By Scott T. Starbuck and Guy Denning. Fomite Press: Burlington, VT. 2018.
Carbonfish Blues has 78 poems by Scott T. Starbuck, and 12 art works by Guy Denning of activism, refugees, human vulnerability, and realism known throughout Europe.
This book is about the war planetary life is losing to oil companies, and an appeal to all to help reverse this while we can. The text reports local and global scenes of climate breakdown most affecting the silenced least responsible. Thomas Jefferson’s warning about injustice of slavery resonates in the book’s words and images: “I tremble for my country when I reflect that God is just; that his justice cannot sleep forever.” Join Starbuck’s friends with “organic carrot cupcakes / and Dry-Erase pens” fighting big oil and imagining “The night before the stone in his forehead, Goliath had a terrible dream.”
Sandra Alcosser wrote, “Kairos, sudden insight, gifts Scott T. Starbuck’s poems with lightning-quick vision.” and Craig Santos Perez added, “Carbonfish Blues explores today’s urgent environmental issues with soulfulness, humor, irony, and wisdom. Throughout, Scott Starbuck speaks in a profound human voice imploring us to listen closely to the Earth for guidance, to act conscientiously of our connection to all things, and to sing our common heritage of light.”
In a related essay, Starbuck’s “Manifesto from Poet on a Dying Planet” is online at Split Rock Review.
Five poems from the book are included below, and three art pieces are on Starbuck’s climateblog Trees, Fish, and Dreams.
into nameless moonfish
inside their mothers,
Laugh Out Loud Café (first appeared in The Raven Chronicles)
is so quiet it makes history museum
seem like carnival ride.
“What’s up with the name?” I ask.
“Previous owner,” I’m told,
and think of bad storms
that change coastlines,
leaving half full.
Ancient Forest (first appeared in The Analog Sea Review )
People stare at iPhones
but what about listening
to voice of sea,
cedar arms in wind,
like ages before
when men and women knew
quench soul hunger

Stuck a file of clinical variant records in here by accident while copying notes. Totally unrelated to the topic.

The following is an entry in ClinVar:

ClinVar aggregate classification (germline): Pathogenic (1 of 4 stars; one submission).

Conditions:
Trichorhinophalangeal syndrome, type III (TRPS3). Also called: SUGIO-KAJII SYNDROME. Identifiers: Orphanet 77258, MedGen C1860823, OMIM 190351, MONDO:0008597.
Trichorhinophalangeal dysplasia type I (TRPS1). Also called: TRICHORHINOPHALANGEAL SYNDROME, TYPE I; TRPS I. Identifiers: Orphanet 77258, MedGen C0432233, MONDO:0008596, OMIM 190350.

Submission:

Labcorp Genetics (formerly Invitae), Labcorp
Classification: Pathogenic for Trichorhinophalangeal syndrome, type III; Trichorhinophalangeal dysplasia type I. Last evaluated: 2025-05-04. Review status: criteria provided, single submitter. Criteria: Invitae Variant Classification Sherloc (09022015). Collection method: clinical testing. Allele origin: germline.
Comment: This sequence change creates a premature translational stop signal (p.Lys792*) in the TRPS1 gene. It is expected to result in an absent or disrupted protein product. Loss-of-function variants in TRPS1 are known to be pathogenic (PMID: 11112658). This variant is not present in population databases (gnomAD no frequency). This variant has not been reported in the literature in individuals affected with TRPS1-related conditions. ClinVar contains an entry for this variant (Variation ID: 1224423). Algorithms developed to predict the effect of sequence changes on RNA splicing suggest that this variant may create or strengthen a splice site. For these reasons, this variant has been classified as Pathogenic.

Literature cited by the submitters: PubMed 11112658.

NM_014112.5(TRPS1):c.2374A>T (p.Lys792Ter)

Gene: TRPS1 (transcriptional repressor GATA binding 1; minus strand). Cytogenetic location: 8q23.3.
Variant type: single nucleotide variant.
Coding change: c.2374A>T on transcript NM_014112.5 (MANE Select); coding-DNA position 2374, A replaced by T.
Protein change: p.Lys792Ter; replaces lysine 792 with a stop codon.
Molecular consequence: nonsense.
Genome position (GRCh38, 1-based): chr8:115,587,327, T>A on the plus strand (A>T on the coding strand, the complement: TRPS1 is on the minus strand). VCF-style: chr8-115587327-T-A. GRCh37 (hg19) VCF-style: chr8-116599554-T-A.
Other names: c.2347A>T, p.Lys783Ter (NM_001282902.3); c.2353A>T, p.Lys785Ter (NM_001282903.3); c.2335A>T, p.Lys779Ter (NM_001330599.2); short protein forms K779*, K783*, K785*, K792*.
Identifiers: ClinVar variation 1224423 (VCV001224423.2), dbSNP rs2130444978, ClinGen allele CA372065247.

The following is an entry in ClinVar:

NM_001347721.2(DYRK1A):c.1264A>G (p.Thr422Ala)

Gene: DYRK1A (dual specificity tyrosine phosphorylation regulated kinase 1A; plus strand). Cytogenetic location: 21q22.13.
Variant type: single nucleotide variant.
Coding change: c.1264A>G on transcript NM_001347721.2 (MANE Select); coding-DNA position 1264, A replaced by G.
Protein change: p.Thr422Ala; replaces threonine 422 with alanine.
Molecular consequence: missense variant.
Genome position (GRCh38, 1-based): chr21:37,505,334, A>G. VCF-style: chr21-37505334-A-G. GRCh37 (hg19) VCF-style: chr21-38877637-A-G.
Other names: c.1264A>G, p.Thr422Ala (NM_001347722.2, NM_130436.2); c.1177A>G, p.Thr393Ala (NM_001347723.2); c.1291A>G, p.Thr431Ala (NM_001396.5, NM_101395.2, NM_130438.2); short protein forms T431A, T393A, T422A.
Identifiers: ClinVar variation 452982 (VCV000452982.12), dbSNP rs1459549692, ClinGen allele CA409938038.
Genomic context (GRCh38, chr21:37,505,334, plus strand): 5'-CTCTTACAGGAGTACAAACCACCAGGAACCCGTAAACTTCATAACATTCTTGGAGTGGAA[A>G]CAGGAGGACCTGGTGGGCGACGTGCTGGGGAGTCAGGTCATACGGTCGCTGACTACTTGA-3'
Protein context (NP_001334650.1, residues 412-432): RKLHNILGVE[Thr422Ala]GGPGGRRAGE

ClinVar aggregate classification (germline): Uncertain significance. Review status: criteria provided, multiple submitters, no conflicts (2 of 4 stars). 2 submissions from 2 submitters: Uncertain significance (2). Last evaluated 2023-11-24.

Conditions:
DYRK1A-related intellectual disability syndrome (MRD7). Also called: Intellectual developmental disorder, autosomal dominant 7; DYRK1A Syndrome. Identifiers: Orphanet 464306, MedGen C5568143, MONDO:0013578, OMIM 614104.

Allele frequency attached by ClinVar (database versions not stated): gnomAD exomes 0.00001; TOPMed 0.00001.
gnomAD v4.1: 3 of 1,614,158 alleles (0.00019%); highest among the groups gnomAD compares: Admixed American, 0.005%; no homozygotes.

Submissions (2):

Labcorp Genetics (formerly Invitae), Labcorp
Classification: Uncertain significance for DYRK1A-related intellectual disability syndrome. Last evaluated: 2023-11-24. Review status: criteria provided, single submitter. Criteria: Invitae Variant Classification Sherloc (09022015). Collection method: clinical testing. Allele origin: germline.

first thing in morning
before saying anything
people are affected by what you do, think, feel, believe.
You toss your computer, and Chinese people get sick
from lead and mercury.
You think climate change is a hoax, and Marshall Islands sink.
You feel entitled because of your hard work,
and people everywhere starve.
You believe this poem doesn’t matter,
and are reincarnated as a cockroach.
“I will not beg the world leaders to care for our future. I will instead let them know change is coming whether they like it or not.” —15-year-old Greta Thunberg, “descendant[ ] of Svante Arrhenius, the Nobel-prize-winning scientist who in 1896 first calculated the greenhouse effect caused by carbon dioxide emissions,” to “conference of nearly 200 nations” at 2018 UN climate change summit as reported by Damian Carrington in The Guardian article “‘Our leaders are like children,’ school strike founder tells climate summit,” December 4, 2018
Your parents said
if you followed rules
you would be okay.
Grade school, middle school,
high school, college,
made same promise.
Your employer went
one step further
to better than okay.
The truth is,
as you discovered,
Scott T. Starbuck’s Hawk on Wire: Ecopoems was a July 2017 “Editor’s Pick” (along with The Collected Stories of Ray Bradbury) at Newpages.com, and was selected from over 1,500 books as a 2018 Montaigne Medal Finalist at Eric Hoffer Awards for “the most thought-provoking books.” His climateblog Trees, Fish, and Dreams has over 43,000 views from about 40 countries. In 2016 and 2017 he participated in, and presented at, the UCSD Climate Curriculum Workshop, gathering ideas for his science-based poems. In 2018 he was a core speaker at the California Higher Education Sustainability Conference (CHESC) hosted by University of California, Santa Barbara.